THE 75th ANNIVERSARY Of The Battle of Britain

“The Battle of France is over – The Battle of Britain is about to begin” 

Following the evacuation from Dunkirk the British Army was a defeated army, being made up of around a third of a million demoralised men, minus their kit, and in most cases; their rifles and small arms. The Germans had a two-week window [Operation Sea Lion] in which they could have invaded England.

The Germans didn’t know the presence and true strength of the Royal Navy so they decided to delay.  Unknown to the Germans their e-boat strength was superior to the Royal Navy’s having newer and faster boats with better weapons.  Even the Royal Navy’s cruisers with their heavier guns would have been in danger from Stuka dive-bombers.

Furthermore Sir Hugh Dowding [commander of the RAF] had bluffed Germany into thinking there were more RAF reserves than there really was.  This was the main reason the invasion didn’t start in the last two weeks of September; as Hitler didn’t believe he would have full command of the skies.

This led to a failure to invade on Germany’s part because unknown to them; they had blown it – after the 1st October the wind and tides change together with weather conditions and by the following spring it would be too late.  Britain’s bluff would have gained valuable time for the armed forces to recover.

The Battle of Britain [10 July] Begins

Therefore instead of Operation Sea Lion Adolf Hitler ordered Herman Goering [leader of the German Luftwaffe] to launch Operation Eagle Attack.  The Luftwaffe started off attacking shipping off the British coast and then the airfields and control centre’s of Fighter Command, then Bomber Command, and then aircraft related industrial targets in the south of England.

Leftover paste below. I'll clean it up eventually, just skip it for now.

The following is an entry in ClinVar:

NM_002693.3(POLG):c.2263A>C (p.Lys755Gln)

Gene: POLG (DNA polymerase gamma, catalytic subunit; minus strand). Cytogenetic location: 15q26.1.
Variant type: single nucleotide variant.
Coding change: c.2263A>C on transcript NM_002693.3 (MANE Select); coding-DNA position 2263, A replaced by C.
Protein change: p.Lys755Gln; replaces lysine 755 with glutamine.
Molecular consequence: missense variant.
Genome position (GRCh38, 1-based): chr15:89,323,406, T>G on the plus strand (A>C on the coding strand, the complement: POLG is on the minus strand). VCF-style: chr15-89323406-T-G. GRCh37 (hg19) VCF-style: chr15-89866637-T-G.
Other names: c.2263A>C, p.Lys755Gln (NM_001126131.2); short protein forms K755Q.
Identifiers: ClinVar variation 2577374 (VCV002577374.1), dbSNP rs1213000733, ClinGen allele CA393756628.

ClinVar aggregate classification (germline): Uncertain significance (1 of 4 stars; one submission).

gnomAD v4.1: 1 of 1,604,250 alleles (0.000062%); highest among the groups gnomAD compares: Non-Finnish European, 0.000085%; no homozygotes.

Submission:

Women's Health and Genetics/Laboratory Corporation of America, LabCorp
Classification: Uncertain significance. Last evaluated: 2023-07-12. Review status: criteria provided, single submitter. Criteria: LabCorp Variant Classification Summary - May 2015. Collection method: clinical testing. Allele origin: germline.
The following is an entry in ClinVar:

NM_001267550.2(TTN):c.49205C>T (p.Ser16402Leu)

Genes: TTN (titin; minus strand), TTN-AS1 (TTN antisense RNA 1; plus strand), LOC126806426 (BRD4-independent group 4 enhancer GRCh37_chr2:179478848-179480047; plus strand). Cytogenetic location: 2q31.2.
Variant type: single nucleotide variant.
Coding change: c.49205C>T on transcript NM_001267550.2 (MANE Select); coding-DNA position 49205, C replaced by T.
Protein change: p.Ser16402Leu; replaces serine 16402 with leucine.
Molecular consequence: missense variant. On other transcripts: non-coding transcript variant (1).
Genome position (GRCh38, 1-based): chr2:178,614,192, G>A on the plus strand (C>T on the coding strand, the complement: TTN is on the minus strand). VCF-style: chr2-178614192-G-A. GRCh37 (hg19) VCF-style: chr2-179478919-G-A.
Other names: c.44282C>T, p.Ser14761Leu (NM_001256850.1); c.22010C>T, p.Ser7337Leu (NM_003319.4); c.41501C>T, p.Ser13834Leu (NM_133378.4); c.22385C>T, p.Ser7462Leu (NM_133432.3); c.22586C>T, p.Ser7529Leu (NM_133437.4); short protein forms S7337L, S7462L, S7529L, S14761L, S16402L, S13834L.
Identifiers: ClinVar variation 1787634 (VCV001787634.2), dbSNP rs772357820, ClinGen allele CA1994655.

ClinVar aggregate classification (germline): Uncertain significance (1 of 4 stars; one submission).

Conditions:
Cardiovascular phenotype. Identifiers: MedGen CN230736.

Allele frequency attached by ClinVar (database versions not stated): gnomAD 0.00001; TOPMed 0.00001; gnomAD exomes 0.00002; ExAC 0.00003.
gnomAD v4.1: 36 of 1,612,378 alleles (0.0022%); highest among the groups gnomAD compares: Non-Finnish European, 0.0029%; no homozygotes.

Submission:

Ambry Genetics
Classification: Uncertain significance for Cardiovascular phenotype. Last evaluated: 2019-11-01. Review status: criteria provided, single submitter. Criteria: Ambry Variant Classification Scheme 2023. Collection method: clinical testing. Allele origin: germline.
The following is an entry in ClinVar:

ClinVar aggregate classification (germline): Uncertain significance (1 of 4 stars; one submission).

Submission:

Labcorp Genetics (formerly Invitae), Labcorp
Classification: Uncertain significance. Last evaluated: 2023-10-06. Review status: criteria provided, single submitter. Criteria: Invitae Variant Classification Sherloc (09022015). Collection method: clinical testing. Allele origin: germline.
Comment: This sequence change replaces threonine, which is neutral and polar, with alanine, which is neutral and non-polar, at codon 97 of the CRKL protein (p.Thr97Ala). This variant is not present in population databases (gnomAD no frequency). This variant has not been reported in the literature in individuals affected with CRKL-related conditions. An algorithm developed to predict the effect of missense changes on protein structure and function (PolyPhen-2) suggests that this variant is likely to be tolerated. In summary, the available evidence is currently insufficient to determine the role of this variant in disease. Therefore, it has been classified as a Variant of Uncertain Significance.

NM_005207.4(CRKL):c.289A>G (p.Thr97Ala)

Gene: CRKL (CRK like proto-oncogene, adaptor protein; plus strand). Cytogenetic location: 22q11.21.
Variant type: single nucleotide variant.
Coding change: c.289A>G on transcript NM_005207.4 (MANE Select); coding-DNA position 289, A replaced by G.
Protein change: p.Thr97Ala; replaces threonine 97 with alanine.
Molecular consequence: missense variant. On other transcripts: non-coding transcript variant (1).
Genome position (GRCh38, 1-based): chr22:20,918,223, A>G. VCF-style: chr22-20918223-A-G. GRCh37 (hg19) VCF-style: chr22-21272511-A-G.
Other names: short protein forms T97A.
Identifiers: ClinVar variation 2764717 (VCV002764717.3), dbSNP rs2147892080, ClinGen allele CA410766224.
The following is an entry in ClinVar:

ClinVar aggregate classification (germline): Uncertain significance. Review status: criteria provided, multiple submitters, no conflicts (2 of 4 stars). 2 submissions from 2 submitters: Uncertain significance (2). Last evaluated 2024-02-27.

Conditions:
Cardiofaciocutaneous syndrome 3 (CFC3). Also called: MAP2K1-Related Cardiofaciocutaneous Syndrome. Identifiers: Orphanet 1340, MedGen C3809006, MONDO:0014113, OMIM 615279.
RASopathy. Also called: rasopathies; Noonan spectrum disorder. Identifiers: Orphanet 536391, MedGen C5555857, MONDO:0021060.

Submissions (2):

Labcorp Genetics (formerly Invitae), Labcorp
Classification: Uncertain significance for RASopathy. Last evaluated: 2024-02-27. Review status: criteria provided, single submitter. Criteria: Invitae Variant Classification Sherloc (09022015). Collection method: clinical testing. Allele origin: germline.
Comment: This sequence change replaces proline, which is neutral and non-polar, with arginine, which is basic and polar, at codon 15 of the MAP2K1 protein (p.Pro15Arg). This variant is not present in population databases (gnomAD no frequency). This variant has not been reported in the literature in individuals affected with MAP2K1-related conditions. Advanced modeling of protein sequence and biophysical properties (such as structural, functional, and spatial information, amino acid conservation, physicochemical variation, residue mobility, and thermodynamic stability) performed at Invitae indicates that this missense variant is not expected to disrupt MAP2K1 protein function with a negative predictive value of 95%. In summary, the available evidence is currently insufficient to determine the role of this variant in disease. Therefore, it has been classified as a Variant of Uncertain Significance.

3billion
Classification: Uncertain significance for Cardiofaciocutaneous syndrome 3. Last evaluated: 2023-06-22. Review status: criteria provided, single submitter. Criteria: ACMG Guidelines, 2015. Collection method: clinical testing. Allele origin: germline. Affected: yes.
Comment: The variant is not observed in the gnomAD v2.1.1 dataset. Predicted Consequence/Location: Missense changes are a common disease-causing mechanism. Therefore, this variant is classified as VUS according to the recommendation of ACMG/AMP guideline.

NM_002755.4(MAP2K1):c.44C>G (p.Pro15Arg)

Nearly 3000 RAF pilots [mostly inexperienced] served with fighter command [average age 20] led in formation by a Wing Commander against the experienced Luftwaffe whom referred to these tactics as ‘idiotic!’  The odds were stacked against Britain but the RAF did have lady luck, radar and the ‘Spitfire.’

Firstly the Spitfire which the Germans under estimated was the only British fighter which could confront the Bf 109 on equal terms.  The Luftwaffe’s Bf 109’s flaw was its poor fuel load and economy. It was limited to 20 minutes over English territory before having to return home.

Secondly in Britain’s favour was the fact that if a German pilot was shot down, even if he survived he was captured and lost to his side forever.  Whereas if a British pilot were shot down and survived he could be up the next day and in some cases later the same day.

Thirdly the RAF had the advantage of fighting over their own territory and ‘Radar.’  The Luftwaffe’s intelligence didn’t know how developed Britain’s radar was.  It is estimated that around 1,000 British planes were shot down during the battle, while over 1,800 German planes were destroyed.  

“If the British bomb our cities, we will bury theirs.”

Lastly ‘lady luck,’ because if it hadn’t been for one lone German bomber who veered off course and inadvertently jettisoned their bombs over London, Winston Churchill would never have ordered the retaliatory bombing of Berlin.  Therefore Britain would surely have lost the Battle in the skies.

Much to the amazement of stunned Berliners, on the night of August 25th, 81 British Hampden bombers appeared over Berlin and delivered a blow to the heart of Germany.  Hitting the Nazi’s hard hurting Hitler’s Ego.  Hitler immediately hit back stating, “if the British bomb our cities, we will bury theirs!” 

Hitler just didn’t know how close he had really come to destroying the RAF.  A massive series of raids [7th Sept1940] involving nearly four hundred bombers and more than six hundred fighters targeted docks in the East End of London, day and night. The raids were code named ‘Operation Loge.’

By bombing London the RAF had for the 2nd time recovered.  The Luftwaffe drew the RAF [15th Sept1940] into the most concentrated battle of annihilation.  Around 1,500 aircraft took part which lasted until dusk.  The RAF continued to deal the Germans terrible losses.  The action was the height of the Battle of Britain where the RAF was victorious. 

“Never in the field of human conflict has so much been owed by so many to so few”